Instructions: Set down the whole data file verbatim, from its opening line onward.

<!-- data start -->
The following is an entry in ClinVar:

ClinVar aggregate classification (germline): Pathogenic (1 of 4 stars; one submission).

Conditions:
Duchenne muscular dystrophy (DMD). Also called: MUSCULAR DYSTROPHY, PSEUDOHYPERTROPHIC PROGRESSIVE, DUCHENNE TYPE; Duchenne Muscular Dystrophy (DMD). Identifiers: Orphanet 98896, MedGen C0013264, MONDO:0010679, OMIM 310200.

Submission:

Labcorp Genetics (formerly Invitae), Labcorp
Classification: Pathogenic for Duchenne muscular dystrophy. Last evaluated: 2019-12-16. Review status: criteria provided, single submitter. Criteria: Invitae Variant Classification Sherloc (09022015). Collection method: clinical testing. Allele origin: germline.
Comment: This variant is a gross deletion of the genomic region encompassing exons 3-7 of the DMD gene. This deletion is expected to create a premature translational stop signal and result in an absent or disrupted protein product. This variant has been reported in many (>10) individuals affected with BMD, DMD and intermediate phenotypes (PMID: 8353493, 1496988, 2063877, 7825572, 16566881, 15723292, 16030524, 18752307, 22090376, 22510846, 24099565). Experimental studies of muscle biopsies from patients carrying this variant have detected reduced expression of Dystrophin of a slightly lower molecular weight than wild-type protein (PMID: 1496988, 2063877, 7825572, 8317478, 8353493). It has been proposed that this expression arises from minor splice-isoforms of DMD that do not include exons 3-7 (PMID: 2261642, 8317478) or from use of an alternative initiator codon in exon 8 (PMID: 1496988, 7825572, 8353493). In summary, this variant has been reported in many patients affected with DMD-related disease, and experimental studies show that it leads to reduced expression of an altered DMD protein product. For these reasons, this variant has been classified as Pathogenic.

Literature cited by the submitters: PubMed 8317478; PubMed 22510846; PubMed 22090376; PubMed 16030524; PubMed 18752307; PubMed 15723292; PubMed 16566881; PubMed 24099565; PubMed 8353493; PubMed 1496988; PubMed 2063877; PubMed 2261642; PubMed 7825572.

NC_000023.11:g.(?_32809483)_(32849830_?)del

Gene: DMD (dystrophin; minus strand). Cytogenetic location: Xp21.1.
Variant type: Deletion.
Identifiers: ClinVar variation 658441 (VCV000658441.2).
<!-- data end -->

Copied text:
The following is an entry in ClinVar:

ClinVar aggregate classification (germline): Pathogenic (1 of 4 stars; one submission).

Conditions:
Duchenne muscular dystrophy (DMD). Also called: MUSCULAR DYSTROPHY, PSEUDOHYPERTROPHIC PROGRESSIVE, DUCHENNE TYPE; Duchenne Muscular Dystrophy (DMD). Identifiers: Orphanet 98896, MedGen C0013264, MONDO:0010679, OMIM 310200.

Submission:

Labcorp Genetics (formerly Invitae), Labcorp
Classification: Pathogenic for Duchenne muscular dystrophy. Last evaluated: 2019-12-16. Review status: criteria provided, single submitter. Criteria: Invitae Variant Classification Sherloc (09022015). Collection method: clinical testing. Allele origin: germline.
Comment: This variant is a gross deletion of the genomic region encompassing exons 3-7 of the DMD gene. This deletion is expected to create a premature translational stop signal and result in an absent or disrupted protein product. This variant has been reported in many (>10) individuals affected with BMD, DMD and intermediate phenotypes (PMID: 8353493, 1496988, 2063877, 7825572, 16566881, 15723292, 16030524, 18752307, 22090376, 22510846, 24099565). Experimental studies of muscle biopsies from patients carrying this variant have detected reduced expression of Dystrophin of a slightly lower molecular weight than wild-type protein (PMID: 1496988, 2063877, 7825572, 8317478, 8353493). It has been proposed that this expression arises from minor splice-isoforms of DMD that do not include exons 3-7 (PMID: 2261642, 8317478) or from use of an alternative initiator codon in exon 8 (PMID: 1496988, 7825572, 8353493). In summary, this variant has been reported in many patients affected with DMD-related disease, and experimental studies show that it leads to reduced expression of an altered DMD protein product. For these reasons, this variant has been classified as Pathogenic.

Literature cited by the submitters: PubMed 8317478; PubMed 22510846; PubMed 22090376; PubMed 16030524; PubMed 18752307; PubMed 15723292; PubMed 16566881; PubMed 24099565; PubMed 8353493; PubMed 1496988; PubMed 2063877; PubMed 2261642; PubMed 7825572.

NC_000023.11:g.(?_32809483)_(32849830_?)del

Gene: DMD (dystrophin; minus strand). Cytogenetic location: Xp21.1.
Variant type: Deletion.
Identifiers: ClinVar variation 658441 (VCV000658441.2).